Almost four years ago, I debuted my Big-Little Letter Matching Game. It was exactly what I needed to help my letter-learning students make a connection between their big and little letters. For a few months now, I’ve been meaning to update it. When I originally created it, I didn’t know much about design, and you can tell by looking at the game!
Don’t get me wrong. The original game gets the job done.
But with all the new design technology available, I’ve been wanting to make something that is nicer, and easier to cut the game pieces into equal sizes (a serious flaw in my original game).
I especially wanted to do this since I’m ready to begin using the game with my littlest one, O-Age-Five.
Last week, I saw a copy of my game making the rounds on Pinterest and Facebook. After getting over the shock, it dawned on me that maybe, just maybe, this would save me a lot of work. If the designer had done a good job, I could just refer all of you there, and retire my original game.
The problem is that I can’t endorse the game.
Let me quickly explain.
Fonts created for designers are not the same as fonts we would use in the instruction of children. That is why a lot of us purchase special fonts in order to teach writing.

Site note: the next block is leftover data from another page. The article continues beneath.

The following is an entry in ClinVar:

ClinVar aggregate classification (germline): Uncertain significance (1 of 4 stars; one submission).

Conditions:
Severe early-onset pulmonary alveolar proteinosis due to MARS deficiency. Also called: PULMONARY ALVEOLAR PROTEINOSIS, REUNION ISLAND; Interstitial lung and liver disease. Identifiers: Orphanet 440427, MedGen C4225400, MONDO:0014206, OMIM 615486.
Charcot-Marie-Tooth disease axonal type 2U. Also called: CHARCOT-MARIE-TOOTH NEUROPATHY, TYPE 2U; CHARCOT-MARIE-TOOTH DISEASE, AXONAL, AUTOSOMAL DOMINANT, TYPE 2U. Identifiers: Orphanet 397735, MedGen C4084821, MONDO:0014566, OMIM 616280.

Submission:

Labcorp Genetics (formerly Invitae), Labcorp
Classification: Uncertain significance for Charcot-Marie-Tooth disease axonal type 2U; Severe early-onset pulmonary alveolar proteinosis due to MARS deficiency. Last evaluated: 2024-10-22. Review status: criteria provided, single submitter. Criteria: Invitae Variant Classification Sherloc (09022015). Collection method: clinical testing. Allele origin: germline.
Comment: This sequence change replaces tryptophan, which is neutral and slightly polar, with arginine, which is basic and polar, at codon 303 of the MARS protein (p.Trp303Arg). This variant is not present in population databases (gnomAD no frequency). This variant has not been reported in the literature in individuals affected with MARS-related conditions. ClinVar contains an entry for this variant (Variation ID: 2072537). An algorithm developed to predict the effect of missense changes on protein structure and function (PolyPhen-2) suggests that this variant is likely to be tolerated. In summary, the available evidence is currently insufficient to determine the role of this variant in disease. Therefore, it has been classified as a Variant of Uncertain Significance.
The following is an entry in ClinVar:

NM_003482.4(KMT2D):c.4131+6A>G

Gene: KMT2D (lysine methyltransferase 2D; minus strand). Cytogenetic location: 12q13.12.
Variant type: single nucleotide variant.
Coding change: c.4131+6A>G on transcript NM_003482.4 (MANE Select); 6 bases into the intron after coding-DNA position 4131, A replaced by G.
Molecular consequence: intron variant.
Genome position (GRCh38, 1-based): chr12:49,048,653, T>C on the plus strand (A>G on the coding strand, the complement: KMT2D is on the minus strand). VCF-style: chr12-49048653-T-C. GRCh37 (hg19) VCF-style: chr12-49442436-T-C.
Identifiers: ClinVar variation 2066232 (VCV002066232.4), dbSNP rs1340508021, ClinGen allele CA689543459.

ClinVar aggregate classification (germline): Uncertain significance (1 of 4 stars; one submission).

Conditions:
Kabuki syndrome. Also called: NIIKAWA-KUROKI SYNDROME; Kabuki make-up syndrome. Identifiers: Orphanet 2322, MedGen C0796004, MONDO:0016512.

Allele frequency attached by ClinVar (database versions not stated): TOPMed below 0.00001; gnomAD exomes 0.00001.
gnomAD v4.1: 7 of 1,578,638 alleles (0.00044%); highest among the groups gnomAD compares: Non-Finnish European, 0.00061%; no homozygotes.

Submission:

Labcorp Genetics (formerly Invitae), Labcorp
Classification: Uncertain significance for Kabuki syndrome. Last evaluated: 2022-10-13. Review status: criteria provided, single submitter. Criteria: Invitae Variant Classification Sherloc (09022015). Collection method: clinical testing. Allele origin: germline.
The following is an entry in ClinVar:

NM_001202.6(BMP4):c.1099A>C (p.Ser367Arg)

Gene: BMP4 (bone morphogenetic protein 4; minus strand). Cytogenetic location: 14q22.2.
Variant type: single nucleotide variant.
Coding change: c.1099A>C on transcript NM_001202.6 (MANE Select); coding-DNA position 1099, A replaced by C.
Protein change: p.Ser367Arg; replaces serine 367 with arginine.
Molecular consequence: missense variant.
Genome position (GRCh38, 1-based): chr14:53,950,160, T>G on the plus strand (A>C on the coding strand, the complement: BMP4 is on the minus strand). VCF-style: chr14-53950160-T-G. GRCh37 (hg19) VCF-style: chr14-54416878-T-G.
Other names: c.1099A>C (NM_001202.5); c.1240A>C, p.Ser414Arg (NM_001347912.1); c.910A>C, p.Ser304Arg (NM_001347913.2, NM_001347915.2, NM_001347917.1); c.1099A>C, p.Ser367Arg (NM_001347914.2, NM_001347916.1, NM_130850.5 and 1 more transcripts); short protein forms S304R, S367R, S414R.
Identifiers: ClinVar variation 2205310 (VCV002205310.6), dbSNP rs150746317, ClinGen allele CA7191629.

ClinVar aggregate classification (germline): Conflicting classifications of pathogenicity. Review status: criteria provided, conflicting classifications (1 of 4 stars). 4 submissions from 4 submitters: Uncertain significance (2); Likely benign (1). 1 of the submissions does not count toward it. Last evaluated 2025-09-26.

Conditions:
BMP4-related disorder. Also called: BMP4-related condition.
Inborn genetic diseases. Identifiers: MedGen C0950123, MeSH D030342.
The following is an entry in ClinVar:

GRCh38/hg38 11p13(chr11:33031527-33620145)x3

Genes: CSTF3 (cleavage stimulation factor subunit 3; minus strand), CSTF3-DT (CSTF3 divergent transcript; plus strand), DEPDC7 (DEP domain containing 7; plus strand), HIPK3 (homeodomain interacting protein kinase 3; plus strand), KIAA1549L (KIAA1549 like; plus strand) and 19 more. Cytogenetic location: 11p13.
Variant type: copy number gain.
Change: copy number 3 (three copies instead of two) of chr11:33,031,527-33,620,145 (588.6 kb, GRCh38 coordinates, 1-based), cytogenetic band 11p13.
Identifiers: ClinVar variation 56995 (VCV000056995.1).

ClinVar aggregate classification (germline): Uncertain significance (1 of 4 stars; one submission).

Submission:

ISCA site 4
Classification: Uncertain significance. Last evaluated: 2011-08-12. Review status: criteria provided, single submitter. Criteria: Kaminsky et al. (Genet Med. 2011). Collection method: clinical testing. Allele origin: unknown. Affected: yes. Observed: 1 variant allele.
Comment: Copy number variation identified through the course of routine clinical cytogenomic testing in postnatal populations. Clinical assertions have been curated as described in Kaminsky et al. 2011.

So, if you take a really cute font, and put it over manuscript lines, this is what you’ll get:
In order to have the letters appear in the appropriate proportions, it is necessary to use different font sizes for different letters. It is even necessary, sometimes, to change fonts.
I wish I could have referred you to the copy of my game, but when it comes to this sort of thing, I’m a stickler. Why include the midline, if we aren’t going to use it properly?
And, of course, the midline is essential for kids that are still mixing up lowercase letters such as b, p, d, and q.
So. I updated my game. Hurrah!
A gift to you. See the image at right for a sample — the full game is three pages. I highly recommend you print it on heavy cardstock so that you can play the game over and over before it wears out.
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